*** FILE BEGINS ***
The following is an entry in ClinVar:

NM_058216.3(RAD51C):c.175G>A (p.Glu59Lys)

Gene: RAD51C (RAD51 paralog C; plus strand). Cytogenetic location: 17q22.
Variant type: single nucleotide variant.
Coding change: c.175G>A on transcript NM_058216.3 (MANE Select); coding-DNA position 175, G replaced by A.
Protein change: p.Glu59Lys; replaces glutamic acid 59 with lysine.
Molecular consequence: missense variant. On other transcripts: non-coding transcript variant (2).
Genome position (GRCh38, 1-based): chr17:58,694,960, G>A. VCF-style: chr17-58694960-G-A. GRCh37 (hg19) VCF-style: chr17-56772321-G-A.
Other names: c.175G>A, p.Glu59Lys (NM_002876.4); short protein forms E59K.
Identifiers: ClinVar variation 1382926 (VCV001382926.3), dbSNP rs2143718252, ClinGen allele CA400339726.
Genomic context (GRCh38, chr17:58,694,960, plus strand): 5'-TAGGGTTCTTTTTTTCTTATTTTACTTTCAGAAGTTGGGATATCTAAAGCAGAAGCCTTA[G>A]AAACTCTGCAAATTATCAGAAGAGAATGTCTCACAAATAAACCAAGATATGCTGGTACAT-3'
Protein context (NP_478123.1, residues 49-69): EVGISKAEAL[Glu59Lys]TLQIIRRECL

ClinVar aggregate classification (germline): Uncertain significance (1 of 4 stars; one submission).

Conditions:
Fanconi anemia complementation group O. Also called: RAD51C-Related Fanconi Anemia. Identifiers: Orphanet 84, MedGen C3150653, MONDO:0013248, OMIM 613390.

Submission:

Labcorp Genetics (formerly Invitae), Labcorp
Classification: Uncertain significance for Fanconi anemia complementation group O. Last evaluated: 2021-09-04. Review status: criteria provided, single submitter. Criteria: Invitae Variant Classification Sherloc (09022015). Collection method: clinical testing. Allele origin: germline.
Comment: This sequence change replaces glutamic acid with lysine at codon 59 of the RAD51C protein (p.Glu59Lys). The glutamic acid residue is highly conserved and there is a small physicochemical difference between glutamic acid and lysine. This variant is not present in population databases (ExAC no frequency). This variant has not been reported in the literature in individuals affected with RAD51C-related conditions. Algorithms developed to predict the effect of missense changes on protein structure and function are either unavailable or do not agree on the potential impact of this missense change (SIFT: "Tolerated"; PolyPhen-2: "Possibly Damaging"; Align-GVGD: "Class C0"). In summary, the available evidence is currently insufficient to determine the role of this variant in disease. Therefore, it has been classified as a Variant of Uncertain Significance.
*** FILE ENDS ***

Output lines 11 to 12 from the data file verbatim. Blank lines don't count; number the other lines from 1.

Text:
Genomic context (GRCh38, chr17:58,694,960, plus strand): 5'-TAGGGTTCTTTTTTTCTTATTTTACTTTCAGAAGTTGGGATATCTAAAGCAGAAGCCTTA[G>A]AAACTCTGCAAATTATCAGAAGAGAATGTCTCACAAATAAACCAAGATATGCTGGTACAT-3'
Protein context (NP_478123.1, residues 49-69): EVGISKAEAL[Glu59Lys]TLQIIRRECL